Korean shamanism, today known as Muism (Mugyo, "religion of the Mu") or sometimes Sinism (Shingyo, "religion of the gods", with shin being the Korean character derivative of the Hanja), encompasses a variety of indigenous religious beliefs and practices of the Korean people and the Korean sphere. In contemporary South Korea, the most used term is Muism and a shaman is known as a mudang (무당, 巫堂) or Tangol (당골). The role of the mudang, usually a woman, is to act as intermediary between a spirit entity, spirits or gods and human beings.
Women are enlisted by those who want the help of the spirit world. Shamans hold gut, or services, in order to gain good fortune for clients, cure illnesses by exorcising negative or 'bad' spirits that cling to people, or propitiate local or village gods. Such services are also held to guide the spirit of a deceased person to higher realms.
Koreans, like other East Asians, have traditionally been eclectic rather than exclusive in their religious commitments. Their religious outlook has not been conditioned by a single, exclusive faith, and even though many Koreans converted to Buddhism when it was introduced to the country, the influence of Muism was still strong even among Buddhists. This changed during the long period of Korean history during the later colonial period, when Christian missionaries demonised mudang and Muist followers, and since the significant expansion of Christianity in South Korea between the 1960s and the 1990s. However, in 2007 a resurgence of Muism in South Korea was reported, where it is practised by around 8% of the population. In North Korea roughly 16% of the population is Muist.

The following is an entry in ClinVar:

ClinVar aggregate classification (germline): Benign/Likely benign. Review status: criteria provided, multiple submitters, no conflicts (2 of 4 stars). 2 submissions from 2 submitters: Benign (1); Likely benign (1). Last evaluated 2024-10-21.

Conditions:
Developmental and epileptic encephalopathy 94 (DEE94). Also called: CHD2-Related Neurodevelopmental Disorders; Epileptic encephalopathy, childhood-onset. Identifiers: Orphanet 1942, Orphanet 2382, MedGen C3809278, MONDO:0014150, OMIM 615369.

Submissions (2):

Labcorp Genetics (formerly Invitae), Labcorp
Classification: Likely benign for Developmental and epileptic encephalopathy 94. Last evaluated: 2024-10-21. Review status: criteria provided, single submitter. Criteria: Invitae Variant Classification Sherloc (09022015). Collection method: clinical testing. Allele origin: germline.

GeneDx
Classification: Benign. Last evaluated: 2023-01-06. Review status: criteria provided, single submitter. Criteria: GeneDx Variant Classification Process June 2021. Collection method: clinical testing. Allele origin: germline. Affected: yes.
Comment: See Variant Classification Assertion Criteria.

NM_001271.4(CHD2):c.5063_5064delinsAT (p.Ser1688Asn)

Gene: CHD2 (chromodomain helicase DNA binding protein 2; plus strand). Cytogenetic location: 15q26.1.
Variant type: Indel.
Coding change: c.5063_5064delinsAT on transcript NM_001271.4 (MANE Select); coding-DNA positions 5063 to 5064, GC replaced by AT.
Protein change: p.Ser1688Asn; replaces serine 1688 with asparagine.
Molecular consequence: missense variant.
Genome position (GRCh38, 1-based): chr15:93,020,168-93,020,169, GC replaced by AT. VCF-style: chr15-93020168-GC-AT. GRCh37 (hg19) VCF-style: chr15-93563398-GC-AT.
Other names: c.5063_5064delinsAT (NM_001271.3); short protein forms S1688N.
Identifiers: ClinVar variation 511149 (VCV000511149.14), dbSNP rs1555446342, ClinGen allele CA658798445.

Korean shamanism is distinguished by seeking to resolve human problems through a meeting of humanity and the spirits. This can be seen clearly in the various types of gut (굿) that are still widely practiced. Korean shamans are similar in many ways to those found in Siberia, Mongolia, and Manchuria. They also resemble the yuta found on the Ryukyu Islands, in Japan. Jeju Island is also a center of Korean Shamanism. Muism has exerted influence on the basis of some of the Korean new religions, such as Cheondoism.
According to various sociological studies the strong similarity and convergence of native Korean shamanic mythos and the Christian core have favoured the spread of Christianity in South Korea, and even shaped the intimate features of the Korean Christian approach.
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